For the most part, I have relied on techniques one could equate with bandaids on a broken bone to deal with the issue. I always exercise in the morning to offset any empty calories or random beers I might consume on any given day. Before the stay-at-home orders were issues, if I couldn’t stand the temptation of the food I had in my pantry, I would simply leave my home. I stayed busy. For long stretches of time, I wouldn’t even grocery shop. I would only purchase the exact amount of food I wanted to consume on a given day. Earlier this year, when the world took a nosedive into chaos, some of my methods no longer seemed viable.
Do you remember the very early days of the pandemic? You know, the days when toilet paper was a rare, hot commodity? It was at that point that my mother instructed me to go to the grocery store and stock up on nonperishable food items. I bought frozen pizzas, boxes of pasta, and the fancy ramen packets that come with actual sauce rather than an envelope of chicken-flavored powder. I bought several family-sized bags of chips, and some peanut butter cups so I’d have something sweet at night. I got home with my groceries and popped a frozen pizza in the oven. I told myself that I would eat half of the pizza, and at least save the other half to be consumed cold the next morning.
As the pizza was baking and my stomach began to rumble, I opened my pantry doors and felt an immediate sense of overwhelming regret at the number of consumable items inside. I saw the three large bags of chips, and I panicked thinking about how badly I wanted to tear into all three at that exact moment.
I never know that I’m going to lose control before it happens. It feels as though I’m always one bite away from spiraling into the manic stare I enter when the urge to purge hits me (I’m so sorry for the rhyme, I simply couldn’t resist). It’s as though I have I tightrope stretched across my brain and as I’m eating I have to tiptoe across it, being very careful not to teeter over the edge. It’s a very delicate balance, maintaining my sanity, and at this juncture, I have to say that I am ill-prepared to join the circus.
That night, I lost control. It had been months since I’d done so, and I’d been sure that this could potentially be the time that I was done with disordered eating for good. The lost progress worked it’s way into my head somewhere between the second and third bag of chips, and I kept going on an empty promise that tomorrow would be better. Tomorrow was not better, and neither was the next day or the day after that.
I am not unique in this experience. The conditions of the COVID-19 pandemic have created a breeding ground for the types of triggers that can cause someone in eating disorder recovery to relapse. We receive a barrage of news that feels traumatizing that we have no control over, so we turn to the coping methods that grant us a sense of control. We’ve been told to prepare for disaster with stockpiles of high-calorie foods in our pantries, leaving us susceptible to surprise binges. There’s very little to distract us from our own thought processes, so we spend entire days staring at the same four walls with nothing to deflect from the irrational thoughts that creep in to let us know that we might feel better if we just lose those ten pounds.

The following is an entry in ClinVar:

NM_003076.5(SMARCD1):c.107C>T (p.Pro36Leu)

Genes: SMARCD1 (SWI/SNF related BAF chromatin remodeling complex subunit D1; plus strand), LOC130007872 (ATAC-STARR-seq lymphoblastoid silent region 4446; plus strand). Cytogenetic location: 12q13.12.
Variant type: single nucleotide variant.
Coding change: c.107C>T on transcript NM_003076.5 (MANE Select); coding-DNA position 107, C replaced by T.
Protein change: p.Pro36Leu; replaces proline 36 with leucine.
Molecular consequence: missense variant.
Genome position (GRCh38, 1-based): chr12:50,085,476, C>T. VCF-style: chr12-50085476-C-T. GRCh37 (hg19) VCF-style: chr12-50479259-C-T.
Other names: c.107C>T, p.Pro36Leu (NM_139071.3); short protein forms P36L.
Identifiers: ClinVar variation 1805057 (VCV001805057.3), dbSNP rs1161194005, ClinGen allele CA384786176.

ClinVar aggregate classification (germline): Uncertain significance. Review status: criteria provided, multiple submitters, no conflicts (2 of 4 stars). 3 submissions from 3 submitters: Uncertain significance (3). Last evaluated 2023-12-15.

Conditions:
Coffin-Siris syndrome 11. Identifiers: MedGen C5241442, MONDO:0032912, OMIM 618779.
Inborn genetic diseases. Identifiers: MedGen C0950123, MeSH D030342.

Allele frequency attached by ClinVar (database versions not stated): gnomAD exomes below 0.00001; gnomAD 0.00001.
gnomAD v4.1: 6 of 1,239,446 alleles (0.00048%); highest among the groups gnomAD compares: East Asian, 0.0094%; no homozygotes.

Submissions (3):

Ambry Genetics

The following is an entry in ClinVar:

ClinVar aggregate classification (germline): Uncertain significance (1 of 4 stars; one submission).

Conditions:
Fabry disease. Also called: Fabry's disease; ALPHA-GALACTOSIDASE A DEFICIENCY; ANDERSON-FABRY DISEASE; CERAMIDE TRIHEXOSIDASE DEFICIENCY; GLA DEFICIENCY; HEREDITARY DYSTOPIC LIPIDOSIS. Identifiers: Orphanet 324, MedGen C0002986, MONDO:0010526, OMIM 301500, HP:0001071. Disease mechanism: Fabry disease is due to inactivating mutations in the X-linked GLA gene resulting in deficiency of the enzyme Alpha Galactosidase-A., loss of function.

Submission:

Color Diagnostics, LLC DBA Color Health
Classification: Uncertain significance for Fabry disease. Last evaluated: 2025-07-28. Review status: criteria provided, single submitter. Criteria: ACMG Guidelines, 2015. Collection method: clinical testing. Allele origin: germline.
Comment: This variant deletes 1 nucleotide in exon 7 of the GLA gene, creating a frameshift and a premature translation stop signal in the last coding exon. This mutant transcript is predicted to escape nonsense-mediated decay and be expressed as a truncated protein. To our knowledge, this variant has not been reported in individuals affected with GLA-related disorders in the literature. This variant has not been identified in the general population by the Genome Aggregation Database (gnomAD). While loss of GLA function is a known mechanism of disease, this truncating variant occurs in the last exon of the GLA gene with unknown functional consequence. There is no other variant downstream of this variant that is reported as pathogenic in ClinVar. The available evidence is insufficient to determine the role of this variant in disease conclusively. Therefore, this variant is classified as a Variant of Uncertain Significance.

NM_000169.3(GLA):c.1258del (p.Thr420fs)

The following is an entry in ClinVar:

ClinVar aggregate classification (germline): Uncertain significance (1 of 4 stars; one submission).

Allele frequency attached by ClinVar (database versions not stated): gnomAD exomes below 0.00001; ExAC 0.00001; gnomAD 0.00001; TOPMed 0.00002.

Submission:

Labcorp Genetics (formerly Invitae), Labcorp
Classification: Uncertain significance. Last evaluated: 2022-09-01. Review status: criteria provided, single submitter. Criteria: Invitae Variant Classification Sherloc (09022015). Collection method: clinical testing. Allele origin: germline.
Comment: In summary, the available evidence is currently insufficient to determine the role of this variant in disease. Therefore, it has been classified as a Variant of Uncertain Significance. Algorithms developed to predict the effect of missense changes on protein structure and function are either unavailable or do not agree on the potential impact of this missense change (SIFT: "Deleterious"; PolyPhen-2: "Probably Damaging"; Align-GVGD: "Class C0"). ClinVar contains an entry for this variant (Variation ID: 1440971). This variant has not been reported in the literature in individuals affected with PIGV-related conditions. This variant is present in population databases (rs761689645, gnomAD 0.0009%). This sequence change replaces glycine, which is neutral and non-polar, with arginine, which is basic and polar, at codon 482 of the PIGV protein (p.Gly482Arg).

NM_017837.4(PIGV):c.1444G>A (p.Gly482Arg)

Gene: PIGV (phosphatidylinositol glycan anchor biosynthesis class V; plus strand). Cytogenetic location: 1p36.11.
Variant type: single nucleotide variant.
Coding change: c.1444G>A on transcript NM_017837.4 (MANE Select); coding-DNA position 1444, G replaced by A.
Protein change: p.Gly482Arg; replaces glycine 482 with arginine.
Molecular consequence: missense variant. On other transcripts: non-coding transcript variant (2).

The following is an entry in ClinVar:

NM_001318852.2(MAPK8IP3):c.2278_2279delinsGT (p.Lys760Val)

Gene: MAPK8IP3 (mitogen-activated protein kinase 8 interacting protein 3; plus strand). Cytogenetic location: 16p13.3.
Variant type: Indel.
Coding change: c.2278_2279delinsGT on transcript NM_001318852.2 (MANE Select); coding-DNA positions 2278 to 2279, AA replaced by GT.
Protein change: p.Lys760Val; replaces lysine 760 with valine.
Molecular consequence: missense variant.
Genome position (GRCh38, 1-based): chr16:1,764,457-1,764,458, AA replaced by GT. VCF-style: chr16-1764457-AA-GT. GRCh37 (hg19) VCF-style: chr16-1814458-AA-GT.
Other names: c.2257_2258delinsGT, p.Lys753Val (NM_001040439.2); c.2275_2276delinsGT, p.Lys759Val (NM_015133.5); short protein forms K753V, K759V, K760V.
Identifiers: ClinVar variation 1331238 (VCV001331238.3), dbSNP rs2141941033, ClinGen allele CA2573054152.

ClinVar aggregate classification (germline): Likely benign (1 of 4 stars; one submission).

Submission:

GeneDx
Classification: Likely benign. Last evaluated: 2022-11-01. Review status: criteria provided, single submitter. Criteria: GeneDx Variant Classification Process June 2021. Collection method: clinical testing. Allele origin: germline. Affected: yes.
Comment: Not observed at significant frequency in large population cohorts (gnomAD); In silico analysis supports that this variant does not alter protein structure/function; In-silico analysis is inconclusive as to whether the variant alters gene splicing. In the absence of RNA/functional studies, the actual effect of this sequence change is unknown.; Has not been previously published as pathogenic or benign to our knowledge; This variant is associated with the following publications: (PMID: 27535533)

Having an eating disorder feels like a substance abuse problem with which you can’t avoid the substance in question completely as an alcoholic might do. If you avoid the substance, food, completely, then you have a full-blown eating disorder on your hands.
In a logical state, I can admit that losing ten pounds during a time of global crisis should be the least of my worries. I often wonder what I could use my brainpower for if I didn’t use up so much of it thinking about how to shrink my waistline. But the thing about disordered eating is that it’s not really about the weight at all- it’s about control. At the point when my brain feels like it’s going to buckle from the pressure to figure out the magic formula for fixing the entire world, I begin to zero in on what I can solve right now. What I can solve right now is the issue of the extra layer of fat that spills over my jeans when I sit down.
In truth, if I were to get rid of that layer of that I would simply find another area of focus. As I’m typing this, I’m feeling the jiggle of my upper arm fat and wondering what, exactly, I can do about that. It has been about two weeks since I’ve last binged and purged, and while I’m proud of that stretch of time, I know that this battle is not over. Like an alcoholic, I will have to spend the rest of my life on the watch for triggers and cleaning up my own messes when I fall off the metaphorical wagon. If I continue to put bandaids on my broken bones, I know I’ll end up with deeper emotional scarring. I’m looking to my habits as a way of processing my emotions regarding the state of the world, but in reality, all I’ve found is an escape similar to that you’d find at the bottom of a bottle or at your credit card’s max limit. What I can do is continue to check in with myself, and eventually get myself proper treatment. It’s true that you can’t change a person until they want to be changed. Right now, I’m not there yet but wanting to want to change feels like the first step on a journey of a million steps. At least a million steps burns calories.